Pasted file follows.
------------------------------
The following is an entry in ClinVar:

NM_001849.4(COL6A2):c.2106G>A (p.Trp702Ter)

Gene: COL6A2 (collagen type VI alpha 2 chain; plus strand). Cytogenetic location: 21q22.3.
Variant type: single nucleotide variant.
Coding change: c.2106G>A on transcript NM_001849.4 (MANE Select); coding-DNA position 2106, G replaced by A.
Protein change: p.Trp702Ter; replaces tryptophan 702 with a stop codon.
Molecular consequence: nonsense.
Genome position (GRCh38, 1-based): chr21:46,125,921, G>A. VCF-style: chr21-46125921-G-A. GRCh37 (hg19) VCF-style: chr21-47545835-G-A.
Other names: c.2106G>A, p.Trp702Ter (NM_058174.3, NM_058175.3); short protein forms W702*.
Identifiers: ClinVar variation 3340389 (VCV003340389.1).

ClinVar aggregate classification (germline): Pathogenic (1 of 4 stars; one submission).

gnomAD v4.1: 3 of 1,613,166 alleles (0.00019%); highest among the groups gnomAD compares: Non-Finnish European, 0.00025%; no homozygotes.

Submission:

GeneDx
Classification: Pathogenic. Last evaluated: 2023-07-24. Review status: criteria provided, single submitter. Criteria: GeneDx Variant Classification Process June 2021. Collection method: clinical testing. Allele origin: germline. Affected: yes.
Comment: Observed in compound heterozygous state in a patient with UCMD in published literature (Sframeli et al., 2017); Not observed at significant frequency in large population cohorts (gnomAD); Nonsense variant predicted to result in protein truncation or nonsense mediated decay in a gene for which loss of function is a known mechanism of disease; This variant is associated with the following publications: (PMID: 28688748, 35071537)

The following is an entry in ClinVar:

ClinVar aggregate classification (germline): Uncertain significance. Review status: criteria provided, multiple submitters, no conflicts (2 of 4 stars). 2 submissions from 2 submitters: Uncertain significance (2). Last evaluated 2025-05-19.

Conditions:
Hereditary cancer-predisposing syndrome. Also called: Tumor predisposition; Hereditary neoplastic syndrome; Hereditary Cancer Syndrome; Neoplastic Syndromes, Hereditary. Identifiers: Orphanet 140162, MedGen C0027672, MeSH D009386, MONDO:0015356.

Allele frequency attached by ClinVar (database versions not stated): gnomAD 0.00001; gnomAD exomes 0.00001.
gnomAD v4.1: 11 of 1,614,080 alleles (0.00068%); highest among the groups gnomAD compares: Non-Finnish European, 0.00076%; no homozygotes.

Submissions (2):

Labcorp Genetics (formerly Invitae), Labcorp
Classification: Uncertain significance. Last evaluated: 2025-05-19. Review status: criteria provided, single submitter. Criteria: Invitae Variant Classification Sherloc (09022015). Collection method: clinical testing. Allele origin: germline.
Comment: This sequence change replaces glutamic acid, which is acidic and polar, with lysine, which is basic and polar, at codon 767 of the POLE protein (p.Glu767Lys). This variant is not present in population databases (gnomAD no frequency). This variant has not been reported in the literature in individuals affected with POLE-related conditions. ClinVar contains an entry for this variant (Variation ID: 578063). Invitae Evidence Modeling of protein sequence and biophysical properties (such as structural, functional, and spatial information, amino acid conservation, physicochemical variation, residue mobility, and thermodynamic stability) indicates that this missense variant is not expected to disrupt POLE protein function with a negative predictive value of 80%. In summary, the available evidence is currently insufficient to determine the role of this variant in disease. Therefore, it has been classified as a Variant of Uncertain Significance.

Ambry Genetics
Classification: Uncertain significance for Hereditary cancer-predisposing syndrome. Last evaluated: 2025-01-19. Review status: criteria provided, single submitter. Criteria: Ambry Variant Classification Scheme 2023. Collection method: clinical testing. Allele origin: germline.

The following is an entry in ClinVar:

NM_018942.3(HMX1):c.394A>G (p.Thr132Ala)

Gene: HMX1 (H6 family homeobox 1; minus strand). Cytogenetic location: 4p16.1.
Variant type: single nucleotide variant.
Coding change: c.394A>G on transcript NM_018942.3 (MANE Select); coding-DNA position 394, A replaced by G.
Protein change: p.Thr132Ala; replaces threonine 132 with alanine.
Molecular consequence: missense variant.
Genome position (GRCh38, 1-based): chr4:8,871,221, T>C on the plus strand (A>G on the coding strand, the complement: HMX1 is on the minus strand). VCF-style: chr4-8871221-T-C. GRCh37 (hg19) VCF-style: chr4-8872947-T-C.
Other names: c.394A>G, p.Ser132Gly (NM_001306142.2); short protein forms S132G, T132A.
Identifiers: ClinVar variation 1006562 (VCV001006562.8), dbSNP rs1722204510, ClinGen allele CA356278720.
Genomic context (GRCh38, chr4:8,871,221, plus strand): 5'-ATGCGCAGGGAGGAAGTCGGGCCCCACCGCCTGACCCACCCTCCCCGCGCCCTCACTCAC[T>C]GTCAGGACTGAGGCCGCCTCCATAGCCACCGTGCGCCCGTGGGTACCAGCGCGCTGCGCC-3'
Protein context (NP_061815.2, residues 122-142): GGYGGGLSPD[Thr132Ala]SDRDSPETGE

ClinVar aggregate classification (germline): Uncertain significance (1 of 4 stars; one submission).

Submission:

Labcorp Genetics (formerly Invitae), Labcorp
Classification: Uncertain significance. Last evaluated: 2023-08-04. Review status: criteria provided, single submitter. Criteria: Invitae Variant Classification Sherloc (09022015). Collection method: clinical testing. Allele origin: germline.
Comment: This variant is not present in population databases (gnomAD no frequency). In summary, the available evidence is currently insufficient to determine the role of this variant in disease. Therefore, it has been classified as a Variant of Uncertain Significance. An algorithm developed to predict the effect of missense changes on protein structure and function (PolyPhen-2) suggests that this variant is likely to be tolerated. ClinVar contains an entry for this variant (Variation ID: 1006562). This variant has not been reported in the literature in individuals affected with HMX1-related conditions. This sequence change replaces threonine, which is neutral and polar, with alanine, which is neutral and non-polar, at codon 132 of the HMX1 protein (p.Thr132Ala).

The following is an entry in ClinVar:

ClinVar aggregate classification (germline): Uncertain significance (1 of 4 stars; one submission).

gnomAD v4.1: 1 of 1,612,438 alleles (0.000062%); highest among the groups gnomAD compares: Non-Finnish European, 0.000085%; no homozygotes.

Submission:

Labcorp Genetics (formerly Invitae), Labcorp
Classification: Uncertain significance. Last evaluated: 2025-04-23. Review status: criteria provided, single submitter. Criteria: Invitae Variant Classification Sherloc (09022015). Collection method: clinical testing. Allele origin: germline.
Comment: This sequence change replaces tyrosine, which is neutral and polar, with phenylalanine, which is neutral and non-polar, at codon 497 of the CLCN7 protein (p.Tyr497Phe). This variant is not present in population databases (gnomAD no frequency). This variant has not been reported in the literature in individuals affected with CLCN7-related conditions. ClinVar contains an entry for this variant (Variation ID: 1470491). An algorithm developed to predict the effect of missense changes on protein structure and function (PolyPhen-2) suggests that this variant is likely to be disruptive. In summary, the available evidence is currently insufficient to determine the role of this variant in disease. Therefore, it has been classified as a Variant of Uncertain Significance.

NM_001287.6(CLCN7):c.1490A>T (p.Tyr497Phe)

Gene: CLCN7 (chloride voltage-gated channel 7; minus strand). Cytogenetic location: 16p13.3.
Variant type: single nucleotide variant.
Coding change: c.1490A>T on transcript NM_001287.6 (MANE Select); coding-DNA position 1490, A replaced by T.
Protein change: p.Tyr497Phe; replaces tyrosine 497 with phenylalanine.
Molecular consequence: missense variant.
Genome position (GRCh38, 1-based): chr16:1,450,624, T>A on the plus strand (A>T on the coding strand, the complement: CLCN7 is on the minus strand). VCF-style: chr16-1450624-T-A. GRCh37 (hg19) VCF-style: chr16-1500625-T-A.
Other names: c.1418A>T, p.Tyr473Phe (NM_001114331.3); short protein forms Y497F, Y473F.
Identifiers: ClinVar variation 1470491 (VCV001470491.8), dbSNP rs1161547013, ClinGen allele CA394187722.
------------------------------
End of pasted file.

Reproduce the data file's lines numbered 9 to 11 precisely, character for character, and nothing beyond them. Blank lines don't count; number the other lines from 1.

Other names: c.2106G>A, p.Trp702Ter (NM_058174.3, NM_058175.3); short protein forms W702*.
Identifiers: ClinVar variation 3340389 (VCV003340389.1).

ClinVar aggregate classification (germline): Pathogenic (1 of 4 stars; one submission).